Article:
Professor Christian Drosten, a virologist, has advised African countries to put in place adequate measures for the early detection and prevention of pandemics.
He said it was necessary to set up state-of-the-art laboratories, hospitals, and the training of the requisite human resource, especially scientists to be able to detect on time pathogens that might cause havoc to humanity.
Prof. Drosten, delivering a public lecture on the theme: “Preparing for the Next Pandemic,” organised by the Kwame Nkrumah University of Science and Technology (KNUST), in Kumasi, said “it is unfortunate some countries on the continent do not have any surveillance system in place.”
Those countries which did not have such mechanisms, he said, would be overwhelmed in case of emergencies such as pandemics.
The programme was held under the supervision of the German-West African Centre for Global Health and Pandemic Prevention (G-WAC) Project.
The Centre works to address the existential threat of global pandemics to the health and welfare of people through trans-and-interdisciplinary research projects, targeting the main drivers of pandemics.
These include the spillover of pathogens from wild animals to humans, health impact of wild habitat encroachment, extensive agriculture and climate change.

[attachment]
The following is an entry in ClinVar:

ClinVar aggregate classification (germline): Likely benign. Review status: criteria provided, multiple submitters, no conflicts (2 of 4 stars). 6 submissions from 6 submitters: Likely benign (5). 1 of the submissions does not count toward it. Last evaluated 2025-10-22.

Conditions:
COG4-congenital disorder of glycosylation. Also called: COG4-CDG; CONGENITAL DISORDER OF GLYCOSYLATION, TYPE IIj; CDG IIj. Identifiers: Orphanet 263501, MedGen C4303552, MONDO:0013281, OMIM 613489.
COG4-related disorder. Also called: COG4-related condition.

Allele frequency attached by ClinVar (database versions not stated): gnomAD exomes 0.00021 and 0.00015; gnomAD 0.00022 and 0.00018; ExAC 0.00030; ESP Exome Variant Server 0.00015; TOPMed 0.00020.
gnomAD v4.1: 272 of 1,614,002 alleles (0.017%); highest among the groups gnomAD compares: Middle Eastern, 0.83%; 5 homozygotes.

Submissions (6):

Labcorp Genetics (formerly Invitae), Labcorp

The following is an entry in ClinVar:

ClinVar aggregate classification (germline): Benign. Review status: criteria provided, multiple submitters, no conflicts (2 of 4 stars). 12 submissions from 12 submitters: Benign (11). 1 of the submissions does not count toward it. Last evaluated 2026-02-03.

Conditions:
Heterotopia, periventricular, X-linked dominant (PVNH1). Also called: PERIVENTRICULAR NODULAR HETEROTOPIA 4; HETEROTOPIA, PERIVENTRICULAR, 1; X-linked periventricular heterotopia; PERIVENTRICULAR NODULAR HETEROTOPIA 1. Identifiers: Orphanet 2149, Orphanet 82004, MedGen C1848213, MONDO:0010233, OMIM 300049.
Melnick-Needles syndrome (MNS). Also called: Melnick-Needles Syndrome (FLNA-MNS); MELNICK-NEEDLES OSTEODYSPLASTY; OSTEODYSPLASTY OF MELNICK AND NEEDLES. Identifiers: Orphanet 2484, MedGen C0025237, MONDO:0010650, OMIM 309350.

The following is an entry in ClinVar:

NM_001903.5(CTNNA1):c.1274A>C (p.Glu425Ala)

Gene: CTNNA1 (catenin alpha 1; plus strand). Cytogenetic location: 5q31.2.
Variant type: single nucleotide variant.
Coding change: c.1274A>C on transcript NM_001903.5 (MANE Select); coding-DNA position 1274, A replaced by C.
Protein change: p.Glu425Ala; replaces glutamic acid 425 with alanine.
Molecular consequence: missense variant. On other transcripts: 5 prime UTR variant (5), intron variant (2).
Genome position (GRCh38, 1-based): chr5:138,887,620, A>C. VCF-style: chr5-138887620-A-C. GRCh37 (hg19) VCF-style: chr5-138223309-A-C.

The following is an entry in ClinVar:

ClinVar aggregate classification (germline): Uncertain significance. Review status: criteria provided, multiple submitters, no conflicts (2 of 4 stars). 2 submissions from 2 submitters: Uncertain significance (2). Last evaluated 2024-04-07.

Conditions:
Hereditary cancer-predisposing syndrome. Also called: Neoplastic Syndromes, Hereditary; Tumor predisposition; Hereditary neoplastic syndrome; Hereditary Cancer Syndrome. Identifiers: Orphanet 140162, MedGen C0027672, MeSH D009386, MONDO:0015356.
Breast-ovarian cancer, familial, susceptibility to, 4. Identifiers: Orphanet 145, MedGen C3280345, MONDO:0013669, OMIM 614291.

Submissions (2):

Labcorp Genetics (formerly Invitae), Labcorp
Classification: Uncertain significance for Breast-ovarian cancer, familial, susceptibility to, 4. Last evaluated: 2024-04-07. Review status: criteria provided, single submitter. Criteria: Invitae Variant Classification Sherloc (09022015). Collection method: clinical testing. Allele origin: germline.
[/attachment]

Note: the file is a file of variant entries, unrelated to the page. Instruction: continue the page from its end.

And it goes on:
Prof. Drosten’s lecture covered the studies of mammalian viruses, complex ecology behind viral emergence, studies on coronavirus in bats, respiratory, enteric and vector-borne transmission.
In his presentation, the virologist gave an evolutionary history of virus and mode of viral transmissions such as the COVID-19, clear scientific evidence for respiratory pandemics in the past by viruses other than influenza, as well as epidemiology perspective – chain of emergence.
He indicated that most diseases transmissible to humans were of zoonotic origin.
Consequently, he suggested that, as much as possible, mankind should embrace vegetarianism and reduce the consumption of meat.
Prof. Drosten, former Head, Institute of Virology at the University of Bonn-Medical Center, Germany, co-discovered the SARS coronavirus (SARS-CoV), for which he developed one of the first diagnostic tests in 2003.
In January 2020, he co-published a workflow of RT-PCR diagnostic test that was approved and distributed by the World Health Organization (WHO).